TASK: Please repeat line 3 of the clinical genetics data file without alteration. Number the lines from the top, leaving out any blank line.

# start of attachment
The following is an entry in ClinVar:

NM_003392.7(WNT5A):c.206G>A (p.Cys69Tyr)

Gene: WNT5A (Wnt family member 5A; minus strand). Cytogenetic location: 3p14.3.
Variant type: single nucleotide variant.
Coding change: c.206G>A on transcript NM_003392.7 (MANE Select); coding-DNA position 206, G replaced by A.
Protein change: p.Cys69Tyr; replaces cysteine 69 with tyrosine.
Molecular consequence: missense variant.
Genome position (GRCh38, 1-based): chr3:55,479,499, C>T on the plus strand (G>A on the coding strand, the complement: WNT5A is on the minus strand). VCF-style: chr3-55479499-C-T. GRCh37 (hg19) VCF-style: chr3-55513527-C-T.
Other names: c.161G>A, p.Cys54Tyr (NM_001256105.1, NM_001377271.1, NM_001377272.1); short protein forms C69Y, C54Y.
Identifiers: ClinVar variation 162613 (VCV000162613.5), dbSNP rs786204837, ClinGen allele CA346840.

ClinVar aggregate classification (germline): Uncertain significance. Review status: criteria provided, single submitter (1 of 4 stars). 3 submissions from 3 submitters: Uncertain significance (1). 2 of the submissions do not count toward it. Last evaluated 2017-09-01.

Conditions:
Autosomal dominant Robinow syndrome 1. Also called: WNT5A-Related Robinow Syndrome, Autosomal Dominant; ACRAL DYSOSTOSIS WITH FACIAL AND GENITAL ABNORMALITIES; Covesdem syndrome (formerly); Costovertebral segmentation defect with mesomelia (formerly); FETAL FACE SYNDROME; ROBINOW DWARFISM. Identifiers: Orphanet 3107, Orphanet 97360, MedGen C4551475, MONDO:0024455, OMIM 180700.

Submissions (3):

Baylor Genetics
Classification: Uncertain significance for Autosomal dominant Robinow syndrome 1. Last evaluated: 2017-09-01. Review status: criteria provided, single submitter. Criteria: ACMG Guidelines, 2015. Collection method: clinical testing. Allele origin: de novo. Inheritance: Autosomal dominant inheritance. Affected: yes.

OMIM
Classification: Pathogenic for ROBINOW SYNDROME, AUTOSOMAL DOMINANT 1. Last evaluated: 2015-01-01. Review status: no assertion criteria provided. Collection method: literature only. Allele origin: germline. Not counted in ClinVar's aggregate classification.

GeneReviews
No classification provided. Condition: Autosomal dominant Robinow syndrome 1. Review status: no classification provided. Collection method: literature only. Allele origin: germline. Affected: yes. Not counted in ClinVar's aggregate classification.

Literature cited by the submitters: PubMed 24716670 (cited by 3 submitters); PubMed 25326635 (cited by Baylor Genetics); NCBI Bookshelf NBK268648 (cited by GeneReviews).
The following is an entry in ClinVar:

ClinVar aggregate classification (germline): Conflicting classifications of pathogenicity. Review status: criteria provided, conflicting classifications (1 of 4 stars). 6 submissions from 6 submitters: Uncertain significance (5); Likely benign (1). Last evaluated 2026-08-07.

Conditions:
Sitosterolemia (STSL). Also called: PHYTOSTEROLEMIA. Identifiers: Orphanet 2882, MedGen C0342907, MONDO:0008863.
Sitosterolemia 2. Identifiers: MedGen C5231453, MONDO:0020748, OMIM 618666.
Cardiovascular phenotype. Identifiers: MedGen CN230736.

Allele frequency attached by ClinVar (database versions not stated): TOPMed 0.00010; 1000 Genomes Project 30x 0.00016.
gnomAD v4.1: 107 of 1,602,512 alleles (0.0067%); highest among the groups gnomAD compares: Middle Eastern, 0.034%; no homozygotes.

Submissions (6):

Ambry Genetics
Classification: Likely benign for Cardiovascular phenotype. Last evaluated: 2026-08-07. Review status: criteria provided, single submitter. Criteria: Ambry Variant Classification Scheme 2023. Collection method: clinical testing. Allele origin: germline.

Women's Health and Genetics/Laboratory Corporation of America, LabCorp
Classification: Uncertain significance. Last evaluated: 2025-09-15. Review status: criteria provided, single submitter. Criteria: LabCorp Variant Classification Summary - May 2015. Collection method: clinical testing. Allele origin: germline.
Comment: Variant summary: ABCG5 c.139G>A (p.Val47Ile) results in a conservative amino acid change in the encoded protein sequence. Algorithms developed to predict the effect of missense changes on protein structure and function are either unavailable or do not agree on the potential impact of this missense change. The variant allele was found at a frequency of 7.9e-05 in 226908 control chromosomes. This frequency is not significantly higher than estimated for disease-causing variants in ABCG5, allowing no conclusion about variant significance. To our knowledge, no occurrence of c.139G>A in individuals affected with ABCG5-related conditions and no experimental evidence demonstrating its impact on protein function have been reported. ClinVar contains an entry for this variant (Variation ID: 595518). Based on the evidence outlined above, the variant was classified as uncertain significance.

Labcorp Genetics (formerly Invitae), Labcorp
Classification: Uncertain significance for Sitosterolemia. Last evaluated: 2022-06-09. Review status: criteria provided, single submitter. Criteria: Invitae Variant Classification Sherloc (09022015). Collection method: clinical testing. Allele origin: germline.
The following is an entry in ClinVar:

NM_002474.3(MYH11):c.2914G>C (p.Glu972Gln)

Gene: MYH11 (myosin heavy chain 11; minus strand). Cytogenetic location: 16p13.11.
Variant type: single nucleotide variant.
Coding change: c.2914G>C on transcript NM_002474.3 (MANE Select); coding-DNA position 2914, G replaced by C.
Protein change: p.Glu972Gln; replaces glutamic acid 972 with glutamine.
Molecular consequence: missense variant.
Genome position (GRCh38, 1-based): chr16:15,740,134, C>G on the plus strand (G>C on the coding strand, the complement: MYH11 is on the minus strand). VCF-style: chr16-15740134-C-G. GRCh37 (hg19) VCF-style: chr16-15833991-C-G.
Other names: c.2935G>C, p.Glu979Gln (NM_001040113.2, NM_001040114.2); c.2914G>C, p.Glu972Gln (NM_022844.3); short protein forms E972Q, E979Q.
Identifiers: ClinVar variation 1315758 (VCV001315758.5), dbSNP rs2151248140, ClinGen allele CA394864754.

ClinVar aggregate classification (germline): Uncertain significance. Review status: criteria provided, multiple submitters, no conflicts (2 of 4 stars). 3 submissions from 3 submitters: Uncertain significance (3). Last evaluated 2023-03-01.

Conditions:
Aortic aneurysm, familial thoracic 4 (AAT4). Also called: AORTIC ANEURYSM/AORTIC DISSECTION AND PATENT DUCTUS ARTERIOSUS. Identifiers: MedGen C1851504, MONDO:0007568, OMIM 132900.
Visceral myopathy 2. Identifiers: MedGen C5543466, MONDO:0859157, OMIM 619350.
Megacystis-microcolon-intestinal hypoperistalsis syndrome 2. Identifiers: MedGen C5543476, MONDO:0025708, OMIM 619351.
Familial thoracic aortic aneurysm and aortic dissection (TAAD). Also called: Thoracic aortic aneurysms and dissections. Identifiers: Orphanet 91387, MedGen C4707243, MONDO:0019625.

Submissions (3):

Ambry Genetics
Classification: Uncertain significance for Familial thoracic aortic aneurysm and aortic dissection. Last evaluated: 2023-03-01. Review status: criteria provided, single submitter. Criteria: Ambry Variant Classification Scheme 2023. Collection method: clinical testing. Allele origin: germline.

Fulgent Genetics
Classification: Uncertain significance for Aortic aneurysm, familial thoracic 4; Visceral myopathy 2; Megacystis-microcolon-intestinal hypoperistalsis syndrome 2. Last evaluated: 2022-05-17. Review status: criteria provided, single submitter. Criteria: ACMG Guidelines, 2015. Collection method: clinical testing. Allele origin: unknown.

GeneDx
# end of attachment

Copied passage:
Gene: WNT5A (Wnt family member 5A; minus strand). Cytogenetic location: 3p14.3.